Seniors Breathe Easy With Projects Done

Lily Baron helped a business partner open a teashop in Kasese, Uganda, from afar as part of her senior project at the Ross School. Morgan McGivern

       Following months of hard work, Ross School seniors can finally breathe a sigh of relief now that their senior projects have been handed in.

       The projects are an annual tradition at Ross, where students often start brainstorming potential topics shortly after arriving on campus. Cheyenne Eberstadt, 17, recalls thinking about her senior project as early as the fifth grade.

       “It’s been this big, scary thing for so long,” said Cheyenne, who decided to focus on obsessive-compulsive disorder after receiving a diagnosis. Her project includes six art pieces that illustrate how O.C.D. manifests in the brain. The bulk of the project took shape following an apprenticeship with Michael Pourfar, a neurologist at New York University.

       The projects, which begin toward the end of the junior year, make up the bulk of the senior year, with students scrambling to assemble the necessary pieces in time. As with a college thesis, a member of the Ross faculty works in tandem with each student.

       “I went into it thinking I would apply to art school and study design, and this whole project guided me in a whole different direction,” Cheyenne said during a conversation Monday afternoon alongside a handful of her classmates. Come September, she will enroll at Boston University, where she plans to study neuroscience.

       Dale Scott, who directs the Ross libraries, has been at the school for 14 years. For the past three years, she has overseen the senior projects.

       “For the students, the most important thing is to become independent learners,” said Ms. Scott, who sees students becoming more mature and self-confident as a result. “They believe in themselves in a way that they didn’t before. Last year they seemed like kids, but now they seem like young adults.”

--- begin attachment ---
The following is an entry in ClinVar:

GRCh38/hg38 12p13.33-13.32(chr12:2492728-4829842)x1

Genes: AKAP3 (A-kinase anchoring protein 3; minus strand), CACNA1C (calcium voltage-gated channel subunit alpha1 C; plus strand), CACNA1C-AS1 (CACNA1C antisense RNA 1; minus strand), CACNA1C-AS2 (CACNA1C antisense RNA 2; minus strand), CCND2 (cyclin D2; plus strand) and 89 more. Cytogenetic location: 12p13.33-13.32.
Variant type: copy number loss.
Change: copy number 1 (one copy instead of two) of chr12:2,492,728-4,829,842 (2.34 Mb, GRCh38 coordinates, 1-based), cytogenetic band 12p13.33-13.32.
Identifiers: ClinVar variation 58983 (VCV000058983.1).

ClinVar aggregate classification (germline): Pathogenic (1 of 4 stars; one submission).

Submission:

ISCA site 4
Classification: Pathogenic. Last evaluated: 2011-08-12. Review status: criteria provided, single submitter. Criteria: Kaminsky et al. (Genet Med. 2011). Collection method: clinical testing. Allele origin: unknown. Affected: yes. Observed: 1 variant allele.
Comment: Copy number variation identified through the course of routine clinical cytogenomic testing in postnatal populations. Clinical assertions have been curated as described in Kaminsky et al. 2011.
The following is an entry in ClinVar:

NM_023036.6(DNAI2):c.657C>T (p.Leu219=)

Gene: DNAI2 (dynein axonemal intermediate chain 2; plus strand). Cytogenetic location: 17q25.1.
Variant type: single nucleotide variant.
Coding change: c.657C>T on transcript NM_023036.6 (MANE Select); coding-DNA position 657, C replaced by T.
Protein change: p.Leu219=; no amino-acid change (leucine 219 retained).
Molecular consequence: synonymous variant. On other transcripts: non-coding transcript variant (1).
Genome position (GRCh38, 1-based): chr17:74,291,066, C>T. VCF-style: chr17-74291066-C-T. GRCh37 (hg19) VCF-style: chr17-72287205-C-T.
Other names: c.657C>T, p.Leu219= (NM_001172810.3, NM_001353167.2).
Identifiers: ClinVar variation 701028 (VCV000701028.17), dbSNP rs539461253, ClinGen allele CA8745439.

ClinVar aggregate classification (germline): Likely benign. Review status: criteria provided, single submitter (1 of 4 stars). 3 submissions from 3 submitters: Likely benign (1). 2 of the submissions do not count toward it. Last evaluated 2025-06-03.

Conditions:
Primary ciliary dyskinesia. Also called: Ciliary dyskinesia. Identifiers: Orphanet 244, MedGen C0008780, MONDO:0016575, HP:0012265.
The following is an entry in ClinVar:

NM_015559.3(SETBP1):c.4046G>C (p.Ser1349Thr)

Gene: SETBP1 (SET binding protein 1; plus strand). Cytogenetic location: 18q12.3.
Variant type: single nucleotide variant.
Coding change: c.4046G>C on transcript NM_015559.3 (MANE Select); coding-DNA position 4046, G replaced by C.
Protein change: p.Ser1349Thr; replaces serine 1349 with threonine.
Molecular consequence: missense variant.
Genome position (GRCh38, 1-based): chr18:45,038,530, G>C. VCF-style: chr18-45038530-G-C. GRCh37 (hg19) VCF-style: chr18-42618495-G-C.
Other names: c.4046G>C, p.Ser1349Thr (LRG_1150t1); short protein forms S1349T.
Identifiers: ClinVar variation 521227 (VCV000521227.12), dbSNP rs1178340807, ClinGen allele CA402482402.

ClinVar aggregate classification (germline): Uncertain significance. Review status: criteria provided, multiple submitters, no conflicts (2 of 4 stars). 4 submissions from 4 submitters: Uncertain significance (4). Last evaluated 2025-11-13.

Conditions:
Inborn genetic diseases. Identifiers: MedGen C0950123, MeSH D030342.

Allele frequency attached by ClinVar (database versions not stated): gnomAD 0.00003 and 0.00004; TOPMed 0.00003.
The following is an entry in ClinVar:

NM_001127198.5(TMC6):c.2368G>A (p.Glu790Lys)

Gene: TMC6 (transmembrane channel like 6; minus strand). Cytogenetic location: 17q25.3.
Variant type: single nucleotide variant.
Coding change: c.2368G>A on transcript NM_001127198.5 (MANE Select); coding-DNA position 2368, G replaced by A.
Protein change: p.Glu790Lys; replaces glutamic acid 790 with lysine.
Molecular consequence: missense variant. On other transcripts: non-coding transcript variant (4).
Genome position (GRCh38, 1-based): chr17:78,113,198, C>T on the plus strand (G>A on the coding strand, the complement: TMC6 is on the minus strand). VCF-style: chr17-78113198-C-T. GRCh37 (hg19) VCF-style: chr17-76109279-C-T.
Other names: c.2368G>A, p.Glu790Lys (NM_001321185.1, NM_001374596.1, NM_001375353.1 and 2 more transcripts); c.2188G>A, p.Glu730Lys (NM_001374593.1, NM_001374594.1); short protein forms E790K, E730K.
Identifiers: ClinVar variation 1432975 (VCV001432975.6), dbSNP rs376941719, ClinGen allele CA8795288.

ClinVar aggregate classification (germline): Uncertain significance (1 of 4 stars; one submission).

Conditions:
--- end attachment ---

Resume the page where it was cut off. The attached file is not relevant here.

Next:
Joe Ando-Hirsh, 18, built a windmill that powers an ultraviolet-L.E.D. water purification system. Two summers ago, while living on a self-sustaining farm in the Galapagos Islands, Joe observed villagers having to travel into town for clean drinking water. He hopes the windmill might help solve such frustrations.

       Eli Schultz, 17, who grew up in East Hampton and has been enrolled at Ross since the fifth grade, worked on a senior project that combined science, language, literature, and math. For “I Am Here: The Eli Schultz Mapping Experience,” he collected graphics and fables to explain complex concepts — from climate change to terrorist networks to the Affordable Care Act.

       The project allowed him the freedom to explore his various interests. “It was about working towards something bigger, a building-up feeling,” said Eli, who plans to study chemistry in college.

       Another East Hamptoner, Lily Baron, 18, has attended Ross since the fourth grade. Her senior project initially began online, after she met a Ugandan through Interpals, a website linking pen pals worldwide, to help improve her Swahili.

       Soon, their friendship became a business partnership. After raising $2,000 through fund-raising efforts, in December she and her pen pal opened a tea shop in Kasese, Uganda. Its ultimate objective is to provide Internet access for locals. In the meantime, the tea shop provides a clean and hospitable gathering place, where food and beverages are sold to residents and tourists at reasonable prices.

       Though she has yet to visit Uganda, the project has ignited a passion. Once in college, Lily hopes to study international business and African studies.

       For Chris Engel, who directs special programs at Ross and also serves as a project mentor, the senior projects are about helping students find their voice.

       This past year, he served as Olivia Meihofer’s mentor. Though she took a bit of coaxing at first, Olivia, 17, ultimately wrote and produced her own EP, or extended play CD. A casual singer, she started taking formal voice lessons only a year ago. Olivia, who lives in Bridgehampton, now plans to major in music at the State University at Oneonta.

       “When I went into it, I didn’t know where it would end up,” said Olivia, who wrote and recorded eight original songs. “I don’t know if I will end up becoming a performer, but I do know that I want to do something in the field.”

Joe Ando-Hirsh recently built a wind fan that powers a water purification system. Inspired while on a trip to the Galapagos Islands, the Ross School senior hopes his project might provide rural dwellers with access to clean drinking water. Morgan McGivern